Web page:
Drop and withdrawal deadlines are published each semester in the schedule of courses. Failure to follow the above procedures may have a negative impact on your standing with the university and financial aid status.
Records Holds, Student Obligations, Suspensions
Each student, upon matriculation at the University, assumes an obligation to obey all rules and regulations made by properly constituted authorities. A hold may be placed on a student’s file by the appropriate office for 1) academic deficiencies such as unmet admission requirements, poor grades, etc. 2) financial obligations and 3. lack of compliance with University regulations and policies.
The University may not release records including transcripts for students who have financial or other obligations to the University, or who are found responsible for not complying with University regulations and policies outlined in the Policy Manual of the Board of Regents of the Regional University System of Oklahoma.
A hold on records or the suspension of a student can be authorized by the President, the Vice President of Academic Affairs, or the Vice President of Student Affairs as outlined in University policies and procedures.
Students who wish to audit classes must complete the admissions process and then contact the Office of the Registrar. Regular enrollment fees are paid for courses that are audited. An auditor may not petition later for academic credit. A student may not change enrollment from credit to audit after the regular drop and add period. Students may not attend classes unless they are appropriately admitted to the university and enrolled in the course.
Classification of Graduate Students
A graduate student is an individual who has earned a bachelor’s degree, who has completed an Application for Graduate Admission, and who has been admitted to a 1. a specific graduate degree program, 2. a certificate program, 3. a re-certification program, or as a 4. non-degree pursuing student.
Course Credit and Delivery Guidelines
Graduate level courses are numbered in the 5000s. Courses applicable to a master’s degree must be 5000 level with some exceptions of approved NSU 4000-level courses. 4000-level courses which are included in the Graduate Catalog for select graduate programs include a GC in the NOTES section of the course description. Students may apply a maximum of nine hours of 4000 level course work toward a graduate program provided the student earns a grade of B or better and obtains an additional workload contract prior to the beginning of the course. The inclusion of hours and grade information of pre-approved 4000-level classes toward a master’s degree is made only upon graduation. For specific requirements and restrictions relating to the use of 4000 level courses, see individual degree programs.
The last digit of a course number indicates the number of semester hours of credit to be earned. A course number followed by an “L” indicates a non-credit laboratory course associated with a corresponding lecture. At NSU, most master’s programs require a minimum of 36 credit hours with a few programs requiring additional hours to meet professional and accreditation requirements. Master’s programs requiring more than 36 graduate credit hours include the counseling psychology program, speech language pathology program, and the occupational therapy degree.
Distance Learning (online/blended, ITV)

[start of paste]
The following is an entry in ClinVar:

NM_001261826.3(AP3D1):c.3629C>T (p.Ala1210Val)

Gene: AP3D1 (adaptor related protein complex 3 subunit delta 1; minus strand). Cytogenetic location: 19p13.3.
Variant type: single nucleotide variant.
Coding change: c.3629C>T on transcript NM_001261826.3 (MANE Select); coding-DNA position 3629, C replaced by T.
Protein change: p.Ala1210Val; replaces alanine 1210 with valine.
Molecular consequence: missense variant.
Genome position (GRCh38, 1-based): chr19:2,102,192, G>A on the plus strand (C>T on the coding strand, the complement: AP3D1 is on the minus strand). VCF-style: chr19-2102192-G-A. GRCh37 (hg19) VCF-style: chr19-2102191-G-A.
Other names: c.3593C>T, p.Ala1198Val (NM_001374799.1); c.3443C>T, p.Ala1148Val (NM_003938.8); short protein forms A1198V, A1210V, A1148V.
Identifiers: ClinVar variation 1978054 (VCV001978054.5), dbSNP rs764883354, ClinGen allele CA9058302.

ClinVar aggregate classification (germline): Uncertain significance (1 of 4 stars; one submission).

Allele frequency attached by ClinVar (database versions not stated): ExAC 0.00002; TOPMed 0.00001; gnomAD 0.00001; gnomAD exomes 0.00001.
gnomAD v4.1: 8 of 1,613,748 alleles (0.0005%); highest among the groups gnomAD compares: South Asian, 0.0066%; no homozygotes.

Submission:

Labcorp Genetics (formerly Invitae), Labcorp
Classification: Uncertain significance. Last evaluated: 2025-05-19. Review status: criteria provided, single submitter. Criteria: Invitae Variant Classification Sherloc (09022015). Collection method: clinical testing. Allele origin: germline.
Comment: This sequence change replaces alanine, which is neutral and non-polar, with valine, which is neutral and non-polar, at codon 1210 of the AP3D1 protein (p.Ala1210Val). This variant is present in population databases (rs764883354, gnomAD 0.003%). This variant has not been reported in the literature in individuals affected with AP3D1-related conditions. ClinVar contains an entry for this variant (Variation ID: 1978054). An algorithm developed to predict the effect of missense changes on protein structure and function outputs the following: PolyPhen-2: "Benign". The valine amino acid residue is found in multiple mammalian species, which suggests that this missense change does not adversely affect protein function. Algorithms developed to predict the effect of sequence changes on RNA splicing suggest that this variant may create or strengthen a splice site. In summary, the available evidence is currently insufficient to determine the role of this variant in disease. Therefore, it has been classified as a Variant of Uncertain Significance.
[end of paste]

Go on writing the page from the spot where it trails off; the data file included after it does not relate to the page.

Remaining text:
Distance learning courses at NSU are available in online, blended, or interactive videoconferencing (ITV) formats. Online courses are delivered over the Internet using Blackboard, (NSU’s learning management system) and do not require face to face meetings. Blended courses are delivered through a combination of online and face-to-face formats. Students come to classes on selected days during the semester and complete the remaining course content and requirements over the Internet using Blackboard. Online (including blended) classes require an equivalent amount of work for each 800 minute clock hour. To ensure that online classes meet this requirement, the same course syllabus, goals, and learning objectives as those found in the face to face courses are used. Online courses are reviewed to ensure that the equivalent amount of work and learning is being accomplished.
Videoconference (ITV) classes at NSU are delivered at the same time in different locations. Videoconference classes are sent or received in collaboration with area colleges. Some NSU classes are video-conferenced among the Broken Arrow, Muskogee, and Tahlequah campuses. For more information about the specific courses, check the class schedule listing through goNSU, NSU’s portal page: http://go.nsuok.edu:80
Students may earn credit for courses delivered electronically at Northeastern State University or at one of the approved off-campus locations either through interactive television (ITV), web-based internet (online) or blended (combination of online and face-to-face) formats. These courses earn regular college credit as specific degree requirements or electives. For more information on courses delivered by electronic media, student should consult the class schedule and/or instructor listed for those courses designed as ITV, online, or blended.
Face to Face Courses
At NSU, one semester credit is equivalent to a minimum of 800 clock minutes of credit hours, meeting 50 minutes each week for 16 weeks (OSRHE, 3.18.3). Classes taught in lengths less than 16 weeks will have the minutes per session adjusted to equal a total of 800 instructional minutes per credit hour. The vast majority of classes offered at NSU are 3 credit hours. These courses meet 150 minutes per week, either 50 minutes three times a week or 75 minutes twice a week. To be successful, students should expect to spend additional time outside of formal instructional time for each class at a rate of 2-3 hours per week for each credit hour taken.